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Coat of arms of Renchen
Coat of arms
Renchen   is located in Germany
Coordinates: 48°35′09″N 08°00′38″E / 48.58583°N 8.01056°E / 48.58583; 8.01056Coordinates: 48°35′09″N 08°00′38″E / 48.58583°N 8.01056°E / 48.58583; 8.01056
Country Germany
State Baden-Württemberg
Admin. region Freiburg
District Ortenaukreis
 • Mayor Bernd Siefermann
 • Total 32.08 km2 (12.39 sq mi)
Elevation 150 m (490 ft)
Population (2015-12-31)[1]
 • Total 7,238
 • Density 230/km2 (580/sq mi)
Time zone CET/CEST (UTC+1/+2)
Postal codes 77871
Dialling codes 07843
Vehicle registration OG

Renchen is a small city in Baden-Württemberg, Germany, part of the district of Ortenau.


Renchen is located in the foothills of the northern Black Forest at the entrance to the Rench valley at the edge of the Upper Rhine River Plains.

Neighboring communities[edit]

The city shares borders with the following cities and towns, listed clock-wise from the north: Achern, Kappelrodeck, Oberkirch, Appenweier, and Rheinau.


In addition to Renchen (proper) the city includes the boroughs of Erlach and Ulm zu Renchen.


Renchen was first in official documents in 1115. In 1326 it received a city charter but the city lost it again as well as all significance when it was destroyed during the Thirty Years' War. In 1838 the Grand Duke of Baden again granted a city charter to Renchen but it again lost the right to call itself a city as a result of the German district reform in 1935. Renchen then received a city charter for the third time in 1950 in recognition of its historic importance.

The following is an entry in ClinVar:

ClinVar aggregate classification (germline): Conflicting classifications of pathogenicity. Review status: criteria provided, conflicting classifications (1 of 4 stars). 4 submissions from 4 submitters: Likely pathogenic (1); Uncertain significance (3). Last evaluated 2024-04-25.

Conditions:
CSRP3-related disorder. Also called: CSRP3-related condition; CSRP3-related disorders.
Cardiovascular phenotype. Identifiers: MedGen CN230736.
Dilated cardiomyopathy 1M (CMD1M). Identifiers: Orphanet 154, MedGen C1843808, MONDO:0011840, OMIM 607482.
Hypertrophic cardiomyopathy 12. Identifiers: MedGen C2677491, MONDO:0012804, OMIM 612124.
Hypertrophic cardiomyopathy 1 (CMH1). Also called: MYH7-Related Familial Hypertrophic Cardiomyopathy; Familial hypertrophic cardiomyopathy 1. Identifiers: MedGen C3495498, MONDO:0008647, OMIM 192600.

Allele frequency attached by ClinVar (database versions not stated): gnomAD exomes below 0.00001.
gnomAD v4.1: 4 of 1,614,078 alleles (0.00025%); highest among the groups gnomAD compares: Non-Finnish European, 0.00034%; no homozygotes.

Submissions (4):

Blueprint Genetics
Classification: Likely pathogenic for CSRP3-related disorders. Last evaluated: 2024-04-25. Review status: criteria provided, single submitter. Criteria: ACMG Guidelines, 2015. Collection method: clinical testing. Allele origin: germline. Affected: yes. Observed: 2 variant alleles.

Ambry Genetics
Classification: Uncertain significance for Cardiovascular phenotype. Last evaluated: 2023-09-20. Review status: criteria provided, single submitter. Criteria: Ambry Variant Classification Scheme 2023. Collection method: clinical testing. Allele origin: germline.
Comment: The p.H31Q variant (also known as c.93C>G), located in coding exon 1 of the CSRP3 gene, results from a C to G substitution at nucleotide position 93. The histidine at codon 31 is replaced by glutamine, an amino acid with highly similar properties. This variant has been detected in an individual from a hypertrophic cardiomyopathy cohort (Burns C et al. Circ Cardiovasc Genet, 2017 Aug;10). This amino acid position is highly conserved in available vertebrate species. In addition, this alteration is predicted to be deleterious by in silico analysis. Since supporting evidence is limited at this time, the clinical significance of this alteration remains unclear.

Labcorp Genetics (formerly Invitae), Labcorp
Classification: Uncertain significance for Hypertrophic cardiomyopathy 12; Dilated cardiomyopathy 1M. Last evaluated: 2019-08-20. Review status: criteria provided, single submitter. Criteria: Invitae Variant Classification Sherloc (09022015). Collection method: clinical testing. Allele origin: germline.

Renchen's borough of Ulm zu Renchen is known mostly for its Ulmer Bier, a specialty beer brewed only at full moon.


City council[edit]

As of February 2006, Renchen's city council has the following composition:

Party Seats
Independents 8


  • 1945: Albert Dietrich
  • -1969: Franz Brandstetter
  • 1969-1985: Erich Huber
  • 1985–2000: Klaus Brodbeck
  • since 2000: Bernd Siefermann[2]

People, culture & architecture[edit]

Grimmelshausen Prize[edit]

The Grimmelshausen Prize is a literary prize of €10,000 awarded in odd-number years on September 15, in turn, by Renchen or the city of Gelnhausen.

Economy and infrastructure[edit]


In Renchen the Offenburger Tageblatt publishes a daily local edition as "Acher-Rench-Zeitung" and the Stattzeitung für Südbaden is an alternative magazine offered in the area.

Sons and daughters of the town[edit]

Amand Goegg in 1893

Famous people[edit]

Renchen likes to call itself the city of Grimmelshausen, as the poet Hans Jakob Christoffel von Grimmelshausen, author of Der Abenteuerliche Simplicissimus Teutsch, served from 1667 until his death in 1676 as the Bishop of Strasbourg's executor in Renchen.


External links[edit]